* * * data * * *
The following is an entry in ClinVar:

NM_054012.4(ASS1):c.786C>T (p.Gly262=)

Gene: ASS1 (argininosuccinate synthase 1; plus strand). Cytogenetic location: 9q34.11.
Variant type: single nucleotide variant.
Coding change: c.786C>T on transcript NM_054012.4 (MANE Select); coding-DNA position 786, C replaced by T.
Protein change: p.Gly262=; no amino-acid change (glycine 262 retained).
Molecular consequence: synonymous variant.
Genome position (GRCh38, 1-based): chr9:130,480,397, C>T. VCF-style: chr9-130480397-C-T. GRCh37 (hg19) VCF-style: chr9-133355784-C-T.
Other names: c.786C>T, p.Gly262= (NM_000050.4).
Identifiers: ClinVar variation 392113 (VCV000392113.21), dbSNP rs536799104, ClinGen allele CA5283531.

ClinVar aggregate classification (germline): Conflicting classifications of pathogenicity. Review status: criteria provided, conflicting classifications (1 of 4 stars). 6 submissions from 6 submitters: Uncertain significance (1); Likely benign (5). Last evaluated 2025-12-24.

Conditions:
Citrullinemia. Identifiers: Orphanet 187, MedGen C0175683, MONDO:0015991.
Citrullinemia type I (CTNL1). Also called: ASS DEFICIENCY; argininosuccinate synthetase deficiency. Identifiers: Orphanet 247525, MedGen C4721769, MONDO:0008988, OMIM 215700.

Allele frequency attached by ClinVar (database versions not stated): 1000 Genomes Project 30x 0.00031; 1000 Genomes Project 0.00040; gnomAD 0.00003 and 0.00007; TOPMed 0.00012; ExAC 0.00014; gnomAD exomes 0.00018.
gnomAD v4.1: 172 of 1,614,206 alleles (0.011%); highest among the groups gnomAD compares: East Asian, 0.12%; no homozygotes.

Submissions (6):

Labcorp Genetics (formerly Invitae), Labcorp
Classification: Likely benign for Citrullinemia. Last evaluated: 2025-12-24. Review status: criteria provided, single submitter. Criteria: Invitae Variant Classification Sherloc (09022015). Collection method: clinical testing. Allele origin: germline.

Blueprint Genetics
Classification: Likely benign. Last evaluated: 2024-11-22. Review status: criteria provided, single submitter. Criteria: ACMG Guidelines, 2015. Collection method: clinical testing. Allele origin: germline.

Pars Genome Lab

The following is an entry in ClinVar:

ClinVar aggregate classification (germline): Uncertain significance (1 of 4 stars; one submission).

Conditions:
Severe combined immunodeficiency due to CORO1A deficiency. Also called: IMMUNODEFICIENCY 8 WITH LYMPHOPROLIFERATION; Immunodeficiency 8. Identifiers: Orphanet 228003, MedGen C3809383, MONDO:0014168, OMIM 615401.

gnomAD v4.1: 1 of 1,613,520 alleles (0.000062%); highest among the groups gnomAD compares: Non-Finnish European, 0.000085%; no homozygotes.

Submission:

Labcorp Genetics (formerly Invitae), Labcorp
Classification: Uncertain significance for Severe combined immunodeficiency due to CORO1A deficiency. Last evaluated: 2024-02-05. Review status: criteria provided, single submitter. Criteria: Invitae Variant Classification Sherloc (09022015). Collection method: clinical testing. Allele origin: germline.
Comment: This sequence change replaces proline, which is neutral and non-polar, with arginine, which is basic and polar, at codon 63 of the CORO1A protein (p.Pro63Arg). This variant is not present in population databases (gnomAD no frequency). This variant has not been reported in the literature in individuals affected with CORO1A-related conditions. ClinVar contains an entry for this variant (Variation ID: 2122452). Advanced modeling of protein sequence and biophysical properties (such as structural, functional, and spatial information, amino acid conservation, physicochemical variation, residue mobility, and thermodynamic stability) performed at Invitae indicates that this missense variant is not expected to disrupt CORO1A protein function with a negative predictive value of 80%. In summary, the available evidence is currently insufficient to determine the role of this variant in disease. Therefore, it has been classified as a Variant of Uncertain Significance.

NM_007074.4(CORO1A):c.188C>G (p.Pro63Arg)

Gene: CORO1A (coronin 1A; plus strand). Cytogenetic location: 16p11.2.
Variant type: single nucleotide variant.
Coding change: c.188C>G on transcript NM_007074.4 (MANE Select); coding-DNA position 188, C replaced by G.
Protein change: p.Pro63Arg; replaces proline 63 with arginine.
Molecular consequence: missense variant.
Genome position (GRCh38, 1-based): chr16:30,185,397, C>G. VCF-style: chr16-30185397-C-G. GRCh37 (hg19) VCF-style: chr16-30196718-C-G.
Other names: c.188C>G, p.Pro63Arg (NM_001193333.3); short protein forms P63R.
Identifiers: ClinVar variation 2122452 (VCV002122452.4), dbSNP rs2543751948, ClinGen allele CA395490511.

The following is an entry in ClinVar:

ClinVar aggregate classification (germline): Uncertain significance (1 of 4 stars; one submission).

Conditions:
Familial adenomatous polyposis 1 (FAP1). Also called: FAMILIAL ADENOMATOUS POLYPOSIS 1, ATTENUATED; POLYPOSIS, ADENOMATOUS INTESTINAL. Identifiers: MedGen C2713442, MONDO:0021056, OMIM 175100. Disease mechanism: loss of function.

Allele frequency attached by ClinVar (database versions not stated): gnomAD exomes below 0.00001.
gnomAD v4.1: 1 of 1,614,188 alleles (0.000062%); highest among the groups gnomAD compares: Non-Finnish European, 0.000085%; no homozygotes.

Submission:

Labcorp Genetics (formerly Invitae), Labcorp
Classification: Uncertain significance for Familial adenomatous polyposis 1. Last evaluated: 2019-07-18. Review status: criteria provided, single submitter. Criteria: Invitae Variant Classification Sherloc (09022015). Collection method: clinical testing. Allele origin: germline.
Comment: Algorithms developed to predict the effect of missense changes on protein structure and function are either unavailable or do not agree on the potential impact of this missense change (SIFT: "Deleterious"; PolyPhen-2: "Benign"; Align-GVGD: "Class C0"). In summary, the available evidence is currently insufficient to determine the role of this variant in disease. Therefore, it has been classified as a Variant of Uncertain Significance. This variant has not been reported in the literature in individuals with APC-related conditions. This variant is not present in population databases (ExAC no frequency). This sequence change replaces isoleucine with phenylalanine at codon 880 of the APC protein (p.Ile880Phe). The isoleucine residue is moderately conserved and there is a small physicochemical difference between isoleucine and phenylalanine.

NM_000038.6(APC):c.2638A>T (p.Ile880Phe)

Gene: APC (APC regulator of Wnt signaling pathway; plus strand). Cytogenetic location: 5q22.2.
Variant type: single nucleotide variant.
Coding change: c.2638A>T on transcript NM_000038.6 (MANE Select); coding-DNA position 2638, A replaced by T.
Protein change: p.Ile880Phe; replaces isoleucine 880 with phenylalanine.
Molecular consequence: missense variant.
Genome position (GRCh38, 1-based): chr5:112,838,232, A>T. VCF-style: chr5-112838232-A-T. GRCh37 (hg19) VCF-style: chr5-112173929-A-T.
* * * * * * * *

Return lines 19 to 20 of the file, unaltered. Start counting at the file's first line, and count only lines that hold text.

Classification: Likely benign for Citrullinemia. Last evaluated: 2025-12-24. Review status: criteria provided, single submitter. Criteria: Invitae Variant Classification Sherloc (09022015). Collection method: clinical testing. Allele origin: germline.

Blueprint Genetics